Heart Problems in Runners – Endurance Athletes Plagued with AHS
Need Another Reason Not to Long Distance Run for Fitness?
Those of you who know me know I am not a big fan of long distance running and steady state cardio and just posted an article recently on why women shouldn’t run. Studies have shown it to slow your metabolism and encourage your body to store fat instead of burning it.
Beyond these negative factors a greater awareness is arising of a heart condition called Athletic Heart Syndrome or AHS which is plaguing endurance athletes. Studies are showing long time endurance athletes have a 5 times greater risk of atrial fibrillation, a condition causing an incredibly high heart rate and symptoms such as palpitations, fainting, chest pain, or congestive heart failure and an increased risk of stroke.
I came across an article about it on the New Zealand Herald and wanted to share it with you…
Hamish Carter is the latest in a series of elite endurance athletes to have encountered heart problems. An electrical charge was recently used to shock it back into normal rhythm.
The appearance of his condition comes as scientists are finding a possible link between extreme endurance sport and dangerous heart arrhythmias.
Carter, who won the triathlon at the 2004 Athens Olympics, was last year diagnosed with atrial fibrillation, an arrhythmia estimated to cause 15 per cent of all strokes. Abnormal electrical impulses cause the upper chambers to beat chaotically and out of sync with the lower chambers, causing poor blood flow to the body. His heart rhythm has been consistent since it was restarted but he was told to expect it to return.
If it re-occurs often he may need an operation, called ablation, to cauterise the heart tissue that triggers the irregular heartbeat.
Rower Rob Waddell, Tour de France cyclist Hayden Roulston and triple Olympic champion Sir Peter Snell are other star Kiwi athletes to have developed heart issues.
World champion Australian triathletes Greg Welch and Emma Carney both ended their careers suddenly and had defibrillator pacemakers implanted following repeated severe arrhythmias of the right ventricle – a condition associated with sudden death. Welch raised a possible link with his extreme training regime commenting in a 2006 interview: “I could have pushed myself too hard.”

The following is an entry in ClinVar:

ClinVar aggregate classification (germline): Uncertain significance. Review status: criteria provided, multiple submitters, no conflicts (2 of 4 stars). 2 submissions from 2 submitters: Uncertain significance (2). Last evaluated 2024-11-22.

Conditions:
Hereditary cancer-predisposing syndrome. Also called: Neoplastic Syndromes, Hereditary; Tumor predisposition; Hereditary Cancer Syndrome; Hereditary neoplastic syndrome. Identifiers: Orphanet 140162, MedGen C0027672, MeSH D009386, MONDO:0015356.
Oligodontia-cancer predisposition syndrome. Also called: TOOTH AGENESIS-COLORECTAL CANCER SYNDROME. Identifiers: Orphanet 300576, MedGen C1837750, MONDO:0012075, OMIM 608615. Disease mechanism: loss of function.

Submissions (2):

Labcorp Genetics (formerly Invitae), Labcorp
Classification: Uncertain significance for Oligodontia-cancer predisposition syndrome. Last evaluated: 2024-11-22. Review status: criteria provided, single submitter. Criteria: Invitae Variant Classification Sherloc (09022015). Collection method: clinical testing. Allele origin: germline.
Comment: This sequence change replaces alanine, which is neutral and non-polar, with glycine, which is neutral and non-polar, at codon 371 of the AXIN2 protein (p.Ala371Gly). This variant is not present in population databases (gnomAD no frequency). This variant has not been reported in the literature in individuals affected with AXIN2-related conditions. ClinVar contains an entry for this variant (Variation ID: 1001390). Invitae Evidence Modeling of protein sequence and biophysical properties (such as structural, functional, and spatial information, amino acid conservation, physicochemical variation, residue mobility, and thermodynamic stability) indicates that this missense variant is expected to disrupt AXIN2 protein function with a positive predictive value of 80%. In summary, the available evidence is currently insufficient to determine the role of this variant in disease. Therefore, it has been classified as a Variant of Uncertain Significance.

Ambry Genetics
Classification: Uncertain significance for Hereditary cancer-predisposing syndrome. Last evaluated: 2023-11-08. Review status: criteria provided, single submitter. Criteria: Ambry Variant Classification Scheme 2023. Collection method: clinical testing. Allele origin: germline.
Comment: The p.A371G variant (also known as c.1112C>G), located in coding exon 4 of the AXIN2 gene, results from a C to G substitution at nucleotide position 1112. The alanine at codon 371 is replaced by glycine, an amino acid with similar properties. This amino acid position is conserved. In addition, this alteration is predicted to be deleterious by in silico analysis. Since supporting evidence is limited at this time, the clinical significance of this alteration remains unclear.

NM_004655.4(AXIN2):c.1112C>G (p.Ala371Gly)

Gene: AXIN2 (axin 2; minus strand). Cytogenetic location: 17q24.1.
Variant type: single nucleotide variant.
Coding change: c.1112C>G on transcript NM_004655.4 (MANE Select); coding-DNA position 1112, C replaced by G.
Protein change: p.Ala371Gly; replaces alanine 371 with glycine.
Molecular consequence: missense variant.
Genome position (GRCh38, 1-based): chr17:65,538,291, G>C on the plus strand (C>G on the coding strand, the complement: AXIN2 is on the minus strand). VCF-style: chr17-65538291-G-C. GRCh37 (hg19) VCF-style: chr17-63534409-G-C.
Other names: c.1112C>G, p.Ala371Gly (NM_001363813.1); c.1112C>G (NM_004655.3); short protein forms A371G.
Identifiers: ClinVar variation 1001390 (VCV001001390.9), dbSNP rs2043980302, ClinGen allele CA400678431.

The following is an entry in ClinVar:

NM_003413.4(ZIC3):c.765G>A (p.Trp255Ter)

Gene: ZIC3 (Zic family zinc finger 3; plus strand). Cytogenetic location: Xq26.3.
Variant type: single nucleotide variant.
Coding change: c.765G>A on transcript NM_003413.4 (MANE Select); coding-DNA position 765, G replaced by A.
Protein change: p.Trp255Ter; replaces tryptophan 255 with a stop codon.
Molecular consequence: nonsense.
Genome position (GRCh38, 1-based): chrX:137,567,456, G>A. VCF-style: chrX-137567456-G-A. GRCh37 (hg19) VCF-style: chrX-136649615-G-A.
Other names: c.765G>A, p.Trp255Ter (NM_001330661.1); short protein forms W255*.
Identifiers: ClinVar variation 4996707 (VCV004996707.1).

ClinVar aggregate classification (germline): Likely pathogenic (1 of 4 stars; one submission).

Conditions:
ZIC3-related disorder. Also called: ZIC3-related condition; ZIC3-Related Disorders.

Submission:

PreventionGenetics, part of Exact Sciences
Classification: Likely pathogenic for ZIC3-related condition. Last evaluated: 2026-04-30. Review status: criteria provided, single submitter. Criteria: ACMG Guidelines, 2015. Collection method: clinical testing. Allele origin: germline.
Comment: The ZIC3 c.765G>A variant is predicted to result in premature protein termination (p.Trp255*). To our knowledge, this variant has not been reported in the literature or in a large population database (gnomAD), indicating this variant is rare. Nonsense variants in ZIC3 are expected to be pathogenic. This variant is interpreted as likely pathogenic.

Now emerging scientific studies are finding evidence that appears to support that. “Running too fast, too far and for too many years may speed one’s progress towards the finish line of life,” concluded a December editorial in British journal, Heart.
Until recently, the cardiac risk of exercise was measured by the incidence of deaths during races. In marathons, that rate was one in 100,000 – a figure that didn’t give cause for alarm. But the Heart article authors, citing recent studies, say there is now evidence that years of asking the heart to pump “massive” volumes of blood for hours at a time can lead to long-term damage and reverse the huge health and life expectancy advantages of moderate aerobic exercise.
These include over-stretching heart chambers, thickening of its walls and changes to electrical signalling, which can trigger dangerous heart rhythm problems. Studies have found scarring in the right ventricle of 13 per cent of endurance athletes and estimated veteran athletes may be five times more at risk of atrial fibrillation, Carter’s arrhythmia.
Carter, who retired from professional triathlons in 2006, went to the doctor last spring after returning from a light bike ride which became a struggle as he turned off Auckland’s Tamaki Drive uphill towards home. “I was just knackered. I felt something was seriously not right.”
He had noticed the evening before that his heart felt “jumpy” but said the ride confirmed it. A specialist put Carter on blood thinners to guard against stroke until his heart was shocked back into normal rhythm a month later.
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